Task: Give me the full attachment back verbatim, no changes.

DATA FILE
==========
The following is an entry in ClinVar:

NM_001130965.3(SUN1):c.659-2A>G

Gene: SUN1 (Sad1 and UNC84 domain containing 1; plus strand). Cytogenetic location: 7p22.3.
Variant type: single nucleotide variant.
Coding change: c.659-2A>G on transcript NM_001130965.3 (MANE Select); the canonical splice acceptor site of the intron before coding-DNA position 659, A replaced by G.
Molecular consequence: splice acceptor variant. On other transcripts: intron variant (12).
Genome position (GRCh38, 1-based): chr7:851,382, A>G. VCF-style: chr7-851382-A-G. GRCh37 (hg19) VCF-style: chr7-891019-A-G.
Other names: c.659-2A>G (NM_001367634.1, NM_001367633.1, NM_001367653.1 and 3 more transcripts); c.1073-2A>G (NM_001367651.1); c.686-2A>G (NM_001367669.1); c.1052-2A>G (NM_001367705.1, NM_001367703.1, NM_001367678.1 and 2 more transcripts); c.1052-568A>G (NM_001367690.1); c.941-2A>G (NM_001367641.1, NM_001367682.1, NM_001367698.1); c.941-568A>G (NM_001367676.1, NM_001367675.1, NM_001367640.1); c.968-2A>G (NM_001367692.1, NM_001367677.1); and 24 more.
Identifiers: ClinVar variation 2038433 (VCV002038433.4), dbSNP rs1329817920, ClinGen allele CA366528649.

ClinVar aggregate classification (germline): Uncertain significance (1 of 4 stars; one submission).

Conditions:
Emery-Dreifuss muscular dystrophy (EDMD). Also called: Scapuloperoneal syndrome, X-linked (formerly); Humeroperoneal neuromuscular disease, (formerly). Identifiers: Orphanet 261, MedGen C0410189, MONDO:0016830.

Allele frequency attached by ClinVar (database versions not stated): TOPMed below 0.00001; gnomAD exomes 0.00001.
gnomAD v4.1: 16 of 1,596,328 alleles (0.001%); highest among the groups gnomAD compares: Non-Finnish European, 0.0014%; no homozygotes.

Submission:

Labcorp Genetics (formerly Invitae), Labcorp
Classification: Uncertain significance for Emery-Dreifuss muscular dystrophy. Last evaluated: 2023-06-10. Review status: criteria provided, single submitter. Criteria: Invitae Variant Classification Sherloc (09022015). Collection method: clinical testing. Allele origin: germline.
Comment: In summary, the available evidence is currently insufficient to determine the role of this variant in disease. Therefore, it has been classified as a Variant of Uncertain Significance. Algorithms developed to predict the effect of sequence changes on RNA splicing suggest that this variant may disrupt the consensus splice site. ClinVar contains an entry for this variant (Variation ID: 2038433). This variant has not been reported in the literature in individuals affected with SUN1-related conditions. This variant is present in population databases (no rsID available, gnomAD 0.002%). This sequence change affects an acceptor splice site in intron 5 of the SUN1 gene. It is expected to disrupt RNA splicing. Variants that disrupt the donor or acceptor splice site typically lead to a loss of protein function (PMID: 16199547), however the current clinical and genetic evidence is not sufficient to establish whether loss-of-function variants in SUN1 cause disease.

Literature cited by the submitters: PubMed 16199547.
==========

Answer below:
The following is an entry in ClinVar:

NM_001130965.3(SUN1):c.659-2A>G

Gene: SUN1 (Sad1 and UNC84 domain containing 1; plus strand). Cytogenetic location: 7p22.3.
Variant type: single nucleotide variant.
Coding change: c.659-2A>G on transcript NM_001130965.3 (MANE Select); the canonical splice acceptor site of the intron before coding-DNA position 659, A replaced by G.
Molecular consequence: splice acceptor variant. On other transcripts: intron variant (12).
Genome position (GRCh38, 1-based): chr7:851,382, A>G. VCF-style: chr7-851382-A-G. GRCh37 (hg19) VCF-style: chr7-891019-A-G.
Other names: c.659-2A>G (NM_001367634.1, NM_001367633.1, NM_001367653.1 and 3 more transcripts); c.1073-2A>G (NM_001367651.1); c.686-2A>G (NM_001367669.1); c.1052-2A>G (NM_001367705.1, NM_001367703.1, NM_001367678.1 and 2 more transcripts); c.1052-568A>G (NM_001367690.1); c.941-2A>G (NM_001367641.1, NM_001367682.1, NM_001367698.1); c.941-568A>G (NM_001367676.1, NM_001367675.1, NM_001367640.1); c.968-2A>G (NM_001367692.1, NM_001367677.1); and 24 more.
Identifiers: ClinVar variation 2038433 (VCV002038433.4), dbSNP rs1329817920, ClinGen allele CA366528649.

ClinVar aggregate classification (germline): Uncertain significance (1 of 4 stars; one submission).

Conditions:
Emery-Dreifuss muscular dystrophy (EDMD). Also called: Scapuloperoneal syndrome, X-linked (formerly); Humeroperoneal neuromuscular disease, (formerly). Identifiers: Orphanet 261, MedGen C0410189, MONDO:0016830.

Allele frequency attached by ClinVar (database versions not stated): TOPMed below 0.00001; gnomAD exomes 0.00001.
gnomAD v4.1: 16 of 1,596,328 alleles (0.001%); highest among the groups gnomAD compares: Non-Finnish European, 0.0014%; no homozygotes.

Submission:

Labcorp Genetics (formerly Invitae), Labcorp
Classification: Uncertain significance for Emery-Dreifuss muscular dystrophy. Last evaluated: 2023-06-10. Review status: criteria provided, single submitter. Criteria: Invitae Variant Classification Sherloc (09022015). Collection method: clinical testing. Allele origin: germline.
Comment: In summary, the available evidence is currently insufficient to determine the role of this variant in disease. Therefore, it has been classified as a Variant of Uncertain Significance. Algorithms developed to predict the effect of sequence changes on RNA splicing suggest that this variant may disrupt the consensus splice site. ClinVar contains an entry for this variant (Variation ID: 2038433). This variant has not been reported in the literature in individuals affected with SUN1-related conditions. This variant is present in population databases (no rsID available, gnomAD 0.002%). This sequence change affects an acceptor splice site in intron 5 of the SUN1 gene. It is expected to disrupt RNA splicing. Variants that disrupt the donor or acceptor splice site typically lead to a loss of protein function (PMID: 16199547), however the current clinical and genetic evidence is not sufficient to establish whether loss-of-function variants in SUN1 cause disease.

Literature cited by the submitters: PubMed 16199547.